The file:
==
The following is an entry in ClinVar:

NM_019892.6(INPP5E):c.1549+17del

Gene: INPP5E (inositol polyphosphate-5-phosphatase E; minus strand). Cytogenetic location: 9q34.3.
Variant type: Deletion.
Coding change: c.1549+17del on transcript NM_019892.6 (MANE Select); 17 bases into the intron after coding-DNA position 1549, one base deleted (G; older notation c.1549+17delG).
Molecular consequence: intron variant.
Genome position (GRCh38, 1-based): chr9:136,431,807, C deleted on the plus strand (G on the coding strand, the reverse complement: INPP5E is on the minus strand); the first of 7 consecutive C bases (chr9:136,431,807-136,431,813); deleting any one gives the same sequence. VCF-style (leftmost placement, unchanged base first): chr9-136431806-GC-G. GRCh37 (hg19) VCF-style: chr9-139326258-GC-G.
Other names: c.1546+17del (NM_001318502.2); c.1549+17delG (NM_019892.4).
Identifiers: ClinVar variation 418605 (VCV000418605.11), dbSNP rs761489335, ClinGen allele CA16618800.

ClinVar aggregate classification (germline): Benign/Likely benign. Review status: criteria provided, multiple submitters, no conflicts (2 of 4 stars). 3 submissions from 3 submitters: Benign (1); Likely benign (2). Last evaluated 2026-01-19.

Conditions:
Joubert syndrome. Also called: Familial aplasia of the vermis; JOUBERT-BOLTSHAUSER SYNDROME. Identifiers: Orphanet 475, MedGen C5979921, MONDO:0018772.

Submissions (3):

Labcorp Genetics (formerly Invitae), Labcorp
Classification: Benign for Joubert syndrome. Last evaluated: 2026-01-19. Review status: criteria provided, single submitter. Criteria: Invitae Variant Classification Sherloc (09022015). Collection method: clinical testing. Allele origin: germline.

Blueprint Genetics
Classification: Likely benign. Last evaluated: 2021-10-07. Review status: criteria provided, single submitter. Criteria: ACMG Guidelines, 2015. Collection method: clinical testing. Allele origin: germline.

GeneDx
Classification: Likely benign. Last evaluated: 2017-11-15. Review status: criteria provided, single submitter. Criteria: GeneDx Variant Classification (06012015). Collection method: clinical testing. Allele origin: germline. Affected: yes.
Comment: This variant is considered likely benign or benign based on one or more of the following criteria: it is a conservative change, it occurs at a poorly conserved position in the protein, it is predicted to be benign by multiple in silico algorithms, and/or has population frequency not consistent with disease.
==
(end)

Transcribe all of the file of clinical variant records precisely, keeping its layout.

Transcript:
The following is an entry in ClinVar:

NM_019892.6(INPP5E):c.1549+17del

Gene: INPP5E (inositol polyphosphate-5-phosphatase E; minus strand). Cytogenetic location: 9q34.3.
Variant type: Deletion.
Coding change: c.1549+17del on transcript NM_019892.6 (MANE Select); 17 bases into the intron after coding-DNA position 1549, one base deleted (G; older notation c.1549+17delG).
Molecular consequence: intron variant.
Genome position (GRCh38, 1-based): chr9:136,431,807, C deleted on the plus strand (G on the coding strand, the reverse complement: INPP5E is on the minus strand); the first of 7 consecutive C bases (chr9:136,431,807-136,431,813); deleting any one gives the same sequence. VCF-style (leftmost placement, unchanged base first): chr9-136431806-GC-G. GRCh37 (hg19) VCF-style: chr9-139326258-GC-G.
Other names: c.1546+17del (NM_001318502.2); c.1549+17delG (NM_019892.4).
Identifiers: ClinVar variation 418605 (VCV000418605.11), dbSNP rs761489335, ClinGen allele CA16618800.

ClinVar aggregate classification (germline): Benign/Likely benign. Review status: criteria provided, multiple submitters, no conflicts (2 of 4 stars). 3 submissions from 3 submitters: Benign (1); Likely benign (2). Last evaluated 2026-01-19.

Conditions:
Joubert syndrome. Also called: Familial aplasia of the vermis; JOUBERT-BOLTSHAUSER SYNDROME. Identifiers: Orphanet 475, MedGen C5979921, MONDO:0018772.

Submissions (3):

Labcorp Genetics (formerly Invitae), Labcorp
Classification: Benign for Joubert syndrome. Last evaluated: 2026-01-19. Review status: criteria provided, single submitter. Criteria: Invitae Variant Classification Sherloc (09022015). Collection method: clinical testing. Allele origin: germline.

Blueprint Genetics
Classification: Likely benign. Last evaluated: 2021-10-07. Review status: criteria provided, single submitter. Criteria: ACMG Guidelines, 2015. Collection method: clinical testing. Allele origin: germline.

GeneDx
Classification: Likely benign. Last evaluated: 2017-11-15. Review status: criteria provided, single submitter. Criteria: GeneDx Variant Classification (06012015). Collection method: clinical testing. Allele origin: germline. Affected: yes.
Comment: This variant is considered likely benign or benign based on one or more of the following criteria: it is a conservative change, it occurs at a poorly conserved position in the protein, it is predicted to be benign by multiple in silico algorithms, and/or has population frequency not consistent with disease.